Roadkill Overcoat differs from Busdriver’s previous recordings in one key respect: the vocals themselves. While homeboy has always been known for an all around rapid fire, wild-style rhyme delivery, his ventures into the realm of actual song-singing have been mainly nonexistent. There are experiments at work in RKO in terms of complex vocal layering on most of the tracks, but perhaps most surprising are the moments when Busdriver actually whips out his singing voice. In the case of “Sun Showers”, the gamble pays off pleasingly, even beautifully. The beat itself is on some catchy, keyboard-heavy, synthetic-drums-type pop brilliance, but what is truly marvelous is Busdriver’s style of perfect crooning all over the track. His pitch and key are on point in this instance, even as he makes unorthodox tempo and cadence transitions throughout the course of the song. The result is, dare I say, soul-stirring...

More often than not, however, these experiments in vocal harmonics do not turn out so well. And if there is one major criticism to be made of RoadKill Overcoat as a whole, it would most likely fall under this category. While most of the rap verses themselves are spit in the characteristic machine gun style we have come to expect and enjoy from the ‘Driver, attempts at writing a decent hook for some of the songs fail badly. This is exemplified in the single from last year, “Kill Your Employer”, which is excellent in most respects, but the corny attempt at a bubblegum pop hook is hard to stomach. Maybe he’s trying to be ironic? I’m not sure, but trouble again rears its head between verses on the otherwise decent cut “Pompous Posies! Your Party’s No Fun”. Busdriver’s stab at rhythmically and harmonically mimicking the organ riff during the bridge is nails on a chalkboard.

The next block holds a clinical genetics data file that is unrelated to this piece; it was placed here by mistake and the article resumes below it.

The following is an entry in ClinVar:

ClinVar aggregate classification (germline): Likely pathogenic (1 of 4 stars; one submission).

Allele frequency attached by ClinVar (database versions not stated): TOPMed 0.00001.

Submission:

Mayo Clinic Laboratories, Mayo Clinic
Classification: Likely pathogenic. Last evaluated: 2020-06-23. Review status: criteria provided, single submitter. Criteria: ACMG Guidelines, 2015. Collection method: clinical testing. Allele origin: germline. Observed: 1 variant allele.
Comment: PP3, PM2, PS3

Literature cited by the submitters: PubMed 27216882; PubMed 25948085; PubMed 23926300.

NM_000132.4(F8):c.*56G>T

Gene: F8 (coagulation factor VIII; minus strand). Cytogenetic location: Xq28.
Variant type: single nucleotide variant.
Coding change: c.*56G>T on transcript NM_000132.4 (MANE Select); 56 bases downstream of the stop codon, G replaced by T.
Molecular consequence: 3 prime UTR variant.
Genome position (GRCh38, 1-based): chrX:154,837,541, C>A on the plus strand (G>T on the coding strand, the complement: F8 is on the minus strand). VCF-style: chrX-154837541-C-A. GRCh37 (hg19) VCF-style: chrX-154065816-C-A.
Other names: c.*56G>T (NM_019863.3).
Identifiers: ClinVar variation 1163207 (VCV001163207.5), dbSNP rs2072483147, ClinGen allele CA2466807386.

In fact, despite all of the great things that can be said about RoadKill Overcoat, a general disclaimer is in order: most listeners will find that this album, taken as a whole, or even track-by-track, is very difficult to digest. On the one hand, the songs are poppy, even catchy. But on a deeper level, there is something unsettling about each composition in the collection. In some cases, this disquieting sensation is due to the odd vocal deliveries Busdriver constantly assaults your eardrums with. In other cases, the discomfort is up front in the messages contained in the lyrics. To top it all off, between the intricate beats and layered vocals, the sheer density of the tracks at large is enough to give one a funny feeling.